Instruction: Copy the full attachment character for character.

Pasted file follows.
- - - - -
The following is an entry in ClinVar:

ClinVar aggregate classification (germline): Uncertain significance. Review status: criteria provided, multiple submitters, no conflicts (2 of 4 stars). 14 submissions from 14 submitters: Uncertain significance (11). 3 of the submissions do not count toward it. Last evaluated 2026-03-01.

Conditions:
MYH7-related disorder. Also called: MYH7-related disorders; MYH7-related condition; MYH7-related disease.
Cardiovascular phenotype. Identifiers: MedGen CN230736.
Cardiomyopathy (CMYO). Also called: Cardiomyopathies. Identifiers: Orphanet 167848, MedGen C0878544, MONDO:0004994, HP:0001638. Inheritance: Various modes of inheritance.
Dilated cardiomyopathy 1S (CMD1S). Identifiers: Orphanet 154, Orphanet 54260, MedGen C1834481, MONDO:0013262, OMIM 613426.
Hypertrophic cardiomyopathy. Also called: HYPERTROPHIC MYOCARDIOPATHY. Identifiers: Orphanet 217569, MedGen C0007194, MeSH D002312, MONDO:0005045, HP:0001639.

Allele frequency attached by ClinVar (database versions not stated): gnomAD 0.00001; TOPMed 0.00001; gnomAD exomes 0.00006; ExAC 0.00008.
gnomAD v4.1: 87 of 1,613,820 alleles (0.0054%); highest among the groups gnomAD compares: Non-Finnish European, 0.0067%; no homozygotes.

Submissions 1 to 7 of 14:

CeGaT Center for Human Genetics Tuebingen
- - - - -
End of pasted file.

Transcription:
The following is an entry in ClinVar:

ClinVar aggregate classification (germline): Uncertain significance. Review status: criteria provided, multiple submitters, no conflicts (2 of 4 stars). 14 submissions from 14 submitters: Uncertain significance (11). 3 of the submissions do not count toward it. Last evaluated 2026-03-01.

Conditions:
MYH7-related disorder. Also called: MYH7-related disorders; MYH7-related condition; MYH7-related disease.
Cardiovascular phenotype. Identifiers: MedGen CN230736.
Cardiomyopathy (CMYO). Also called: Cardiomyopathies. Identifiers: Orphanet 167848, MedGen C0878544, MONDO:0004994, HP:0001638. Inheritance: Various modes of inheritance.
Dilated cardiomyopathy 1S (CMD1S). Identifiers: Orphanet 154, Orphanet 54260, MedGen C1834481, MONDO:0013262, OMIM 613426.
Hypertrophic cardiomyopathy. Also called: HYPERTROPHIC MYOCARDIOPATHY. Identifiers: Orphanet 217569, MedGen C0007194, MeSH D002312, MONDO:0005045, HP:0001639.

Allele frequency attached by ClinVar (database versions not stated): gnomAD 0.00001; TOPMed 0.00001; gnomAD exomes 0.00006; ExAC 0.00008.
gnomAD v4.1: 87 of 1,613,820 alleles (0.0054%); highest among the groups gnomAD compares: Non-Finnish European, 0.0067%; no homozygotes.

Submissions 1 to 7 of 14:

CeGaT Center for Human Genetics Tuebingen